Below is a stitch of a couple of photos that I took of Loch Lomond from the wooden pier at the wee village of Luss last Wednesday morning. You can see more images of Luss here. I didn’t take any photos of the houses as there were so many parked cars in the streets. The village was built by a Colquhoun to house the workers at his nearby slate quarry.
The snow covered mountain that can just be seen to the left centre of the photo below is Ben Lomond, which is a ‘Munro’ meaning it’s over 3,000 feet high. It must be the most climbed mountain in Scotland, it’s an easy one to get up although as ever, if you aren’t wearing decent footwear and you aren’t properly clothed it can still be dangerous as the weather can change very quickly. I believe that some years ago a 12 year old German boy died of hypothermia on Ben Lomond, in July!
Loch Lomond is an idyllic place but in the summer months it can be very busy with tourists as it’s such a short distance from Glasgow, this area is often called Glasgow’s playground. When I was growing up I was lucky enough to live within a few miles of the loch so it was an easy walk in good weather anyway. But this part of Scotland is still incredibly well served with local transport links – buses and trains are very frequent. I took this completely for granted as a youngster and only realised how unusual it was when I moved away and discovered that some towns only have one bus a week – and to nowhere that you would want to go – what a shock that was!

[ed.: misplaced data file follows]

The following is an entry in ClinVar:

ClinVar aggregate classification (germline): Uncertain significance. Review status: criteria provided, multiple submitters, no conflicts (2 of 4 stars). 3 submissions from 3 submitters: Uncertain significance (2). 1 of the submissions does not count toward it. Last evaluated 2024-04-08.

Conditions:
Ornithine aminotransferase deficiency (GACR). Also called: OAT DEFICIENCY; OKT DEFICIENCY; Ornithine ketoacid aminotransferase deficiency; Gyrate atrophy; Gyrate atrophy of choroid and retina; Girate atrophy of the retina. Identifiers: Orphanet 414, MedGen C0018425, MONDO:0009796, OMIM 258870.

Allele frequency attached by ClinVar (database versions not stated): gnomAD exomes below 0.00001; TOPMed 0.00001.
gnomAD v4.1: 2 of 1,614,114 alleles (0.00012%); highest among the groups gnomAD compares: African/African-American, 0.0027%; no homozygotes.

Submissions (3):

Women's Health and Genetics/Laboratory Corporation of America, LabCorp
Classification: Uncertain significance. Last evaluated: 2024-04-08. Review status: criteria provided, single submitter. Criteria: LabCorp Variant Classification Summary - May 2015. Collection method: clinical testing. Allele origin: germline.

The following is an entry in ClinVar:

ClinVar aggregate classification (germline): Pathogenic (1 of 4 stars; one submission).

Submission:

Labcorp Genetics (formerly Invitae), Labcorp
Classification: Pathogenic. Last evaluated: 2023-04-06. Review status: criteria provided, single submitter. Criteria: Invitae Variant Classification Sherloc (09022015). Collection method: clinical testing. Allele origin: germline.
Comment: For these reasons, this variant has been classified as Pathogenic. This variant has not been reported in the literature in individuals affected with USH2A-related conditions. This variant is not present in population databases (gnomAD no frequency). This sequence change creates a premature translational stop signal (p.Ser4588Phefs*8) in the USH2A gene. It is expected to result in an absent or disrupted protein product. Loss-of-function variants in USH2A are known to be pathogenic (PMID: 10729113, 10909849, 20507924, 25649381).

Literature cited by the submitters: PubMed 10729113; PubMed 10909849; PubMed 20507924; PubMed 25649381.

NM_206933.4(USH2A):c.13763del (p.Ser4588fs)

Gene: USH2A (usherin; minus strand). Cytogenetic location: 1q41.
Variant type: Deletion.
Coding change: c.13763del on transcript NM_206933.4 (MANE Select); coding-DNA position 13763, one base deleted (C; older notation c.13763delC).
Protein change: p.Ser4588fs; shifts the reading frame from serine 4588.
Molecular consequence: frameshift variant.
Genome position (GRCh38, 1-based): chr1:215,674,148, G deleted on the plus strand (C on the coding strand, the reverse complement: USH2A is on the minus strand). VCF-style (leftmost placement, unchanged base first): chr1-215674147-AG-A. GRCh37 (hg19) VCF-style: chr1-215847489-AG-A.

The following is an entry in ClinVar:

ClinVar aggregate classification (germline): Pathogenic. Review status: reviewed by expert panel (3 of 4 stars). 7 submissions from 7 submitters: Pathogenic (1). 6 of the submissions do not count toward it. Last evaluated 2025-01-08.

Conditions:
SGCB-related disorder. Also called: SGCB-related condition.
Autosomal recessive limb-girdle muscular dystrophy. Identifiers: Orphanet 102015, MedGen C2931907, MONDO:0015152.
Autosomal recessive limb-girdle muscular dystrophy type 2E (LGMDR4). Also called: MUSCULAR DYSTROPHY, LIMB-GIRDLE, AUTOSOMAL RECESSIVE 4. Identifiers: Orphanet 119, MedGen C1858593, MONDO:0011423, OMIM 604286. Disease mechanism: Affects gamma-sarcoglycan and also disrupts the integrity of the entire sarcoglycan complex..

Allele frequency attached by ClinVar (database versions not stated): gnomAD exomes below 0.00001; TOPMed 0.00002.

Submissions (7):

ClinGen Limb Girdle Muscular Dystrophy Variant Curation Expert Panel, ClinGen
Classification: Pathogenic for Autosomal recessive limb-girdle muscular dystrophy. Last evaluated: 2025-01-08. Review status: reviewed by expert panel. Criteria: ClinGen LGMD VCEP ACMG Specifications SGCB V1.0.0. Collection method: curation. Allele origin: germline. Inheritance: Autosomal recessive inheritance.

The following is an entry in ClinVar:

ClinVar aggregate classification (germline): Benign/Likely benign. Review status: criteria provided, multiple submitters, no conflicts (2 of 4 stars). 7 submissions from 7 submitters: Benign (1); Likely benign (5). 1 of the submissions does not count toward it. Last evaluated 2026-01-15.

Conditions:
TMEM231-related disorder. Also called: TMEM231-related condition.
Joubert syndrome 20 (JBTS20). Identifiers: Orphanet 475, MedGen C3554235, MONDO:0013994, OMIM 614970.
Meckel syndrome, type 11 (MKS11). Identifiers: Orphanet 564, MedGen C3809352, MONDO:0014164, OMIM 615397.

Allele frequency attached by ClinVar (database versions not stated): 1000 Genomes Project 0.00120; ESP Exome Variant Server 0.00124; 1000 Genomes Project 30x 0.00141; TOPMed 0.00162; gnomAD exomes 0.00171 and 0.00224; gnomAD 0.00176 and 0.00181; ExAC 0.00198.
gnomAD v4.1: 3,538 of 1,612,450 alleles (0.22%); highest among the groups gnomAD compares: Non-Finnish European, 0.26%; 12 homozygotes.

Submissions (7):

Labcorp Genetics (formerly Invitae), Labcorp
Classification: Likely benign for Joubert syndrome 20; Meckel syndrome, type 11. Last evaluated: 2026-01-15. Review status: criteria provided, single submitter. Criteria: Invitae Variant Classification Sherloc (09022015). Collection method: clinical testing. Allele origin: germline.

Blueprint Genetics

There are a lot of small islands dotted around the loch. In the summer visitors are sometimes tempted to swim out to them, probably not realising that they are further away than they thought – not all of them make it there!
One of the islands – Inchconnachan – is home to a population of wallabies, you can read about them here. They were introduced there in the 1940s and are controversial now as they are a non-native species and apparently are a threat to the native capercaillies.